Tragic Realism and the Political Novel

  • John Orr
Part of the Edinburgh Studies in Sociology book series (ESIS)


Tragic realism is a literary affront to the rational solution of human problems. As a result, it is more subversive than ever before; but equally it is rarer. In liberal-capitalist countries the ideological techniques of moderation and consensus are used to patch over class differences and inequalities. In state-socialist countries the rational solution of human problems is the prerogative of dictatorial bureaucracies. The culture of rationality atrophies tragic fiction. More recently, it has discouraged a serious literary concern with politics. For the educated rationalist the political novel in particular must seem archaic unless it is a confirmation of his own prejudices. A variety of forms of communication have passed it by, more vital, more immediate and more relevant to the outcome of political issues—at least in appearance. In the West, the political novel can no longer compete with the investigative journalism of the media. In the East, it cannot usually be published, unless it ultimately reflects the superior wisdom of the Communist Party. Tragic realism in the political novel is the greatest cultural embarrassment of all. It portrays loss and tragedy at the political epicentre of modern rationality, that arena of human endeavour where the myth of total control over the environment is fabricated. The modern intelligentsia, whether liberal or Marxist, has increasingly adhered to one version or other of this myth. As a result it has ignored the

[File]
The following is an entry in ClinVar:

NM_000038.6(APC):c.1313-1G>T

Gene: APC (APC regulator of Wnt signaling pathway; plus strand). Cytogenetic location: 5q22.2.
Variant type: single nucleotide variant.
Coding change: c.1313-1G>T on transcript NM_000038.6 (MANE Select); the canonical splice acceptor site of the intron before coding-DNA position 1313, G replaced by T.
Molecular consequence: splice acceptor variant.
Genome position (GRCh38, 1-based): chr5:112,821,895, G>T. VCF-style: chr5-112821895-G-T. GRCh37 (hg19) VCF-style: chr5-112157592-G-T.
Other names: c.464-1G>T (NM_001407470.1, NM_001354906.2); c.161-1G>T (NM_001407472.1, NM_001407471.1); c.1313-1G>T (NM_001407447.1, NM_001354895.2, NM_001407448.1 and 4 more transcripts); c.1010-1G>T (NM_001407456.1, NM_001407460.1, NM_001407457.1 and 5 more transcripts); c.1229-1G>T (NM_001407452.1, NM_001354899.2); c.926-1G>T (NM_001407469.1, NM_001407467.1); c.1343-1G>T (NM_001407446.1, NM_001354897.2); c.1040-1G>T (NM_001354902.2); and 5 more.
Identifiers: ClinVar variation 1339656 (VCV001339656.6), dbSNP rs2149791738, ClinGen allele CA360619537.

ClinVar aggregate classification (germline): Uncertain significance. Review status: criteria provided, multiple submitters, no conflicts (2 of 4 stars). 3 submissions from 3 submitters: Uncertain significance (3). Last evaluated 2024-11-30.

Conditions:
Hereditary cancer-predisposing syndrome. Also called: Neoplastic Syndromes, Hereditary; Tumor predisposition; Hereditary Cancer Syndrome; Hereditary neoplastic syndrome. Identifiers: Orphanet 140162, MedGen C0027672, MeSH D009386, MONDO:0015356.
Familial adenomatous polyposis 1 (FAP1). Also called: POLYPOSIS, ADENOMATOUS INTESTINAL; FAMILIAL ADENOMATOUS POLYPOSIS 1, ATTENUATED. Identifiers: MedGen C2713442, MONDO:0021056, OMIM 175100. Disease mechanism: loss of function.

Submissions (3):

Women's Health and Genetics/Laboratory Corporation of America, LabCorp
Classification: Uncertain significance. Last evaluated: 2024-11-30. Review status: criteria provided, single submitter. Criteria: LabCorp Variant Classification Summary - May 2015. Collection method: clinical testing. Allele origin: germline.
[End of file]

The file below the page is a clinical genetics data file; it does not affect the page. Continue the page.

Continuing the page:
Rational Solution Figural Realism Authentic Voice Modern Rationality Realist Fiction 
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  1. 5.
    Frank Kermode, The Sense of the Ending (New York 1967)Google Scholar
  2. Alan Friedman, The Turn of the Novel (New York 1967).Google Scholar

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© John Orr 1977

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  • John Orr

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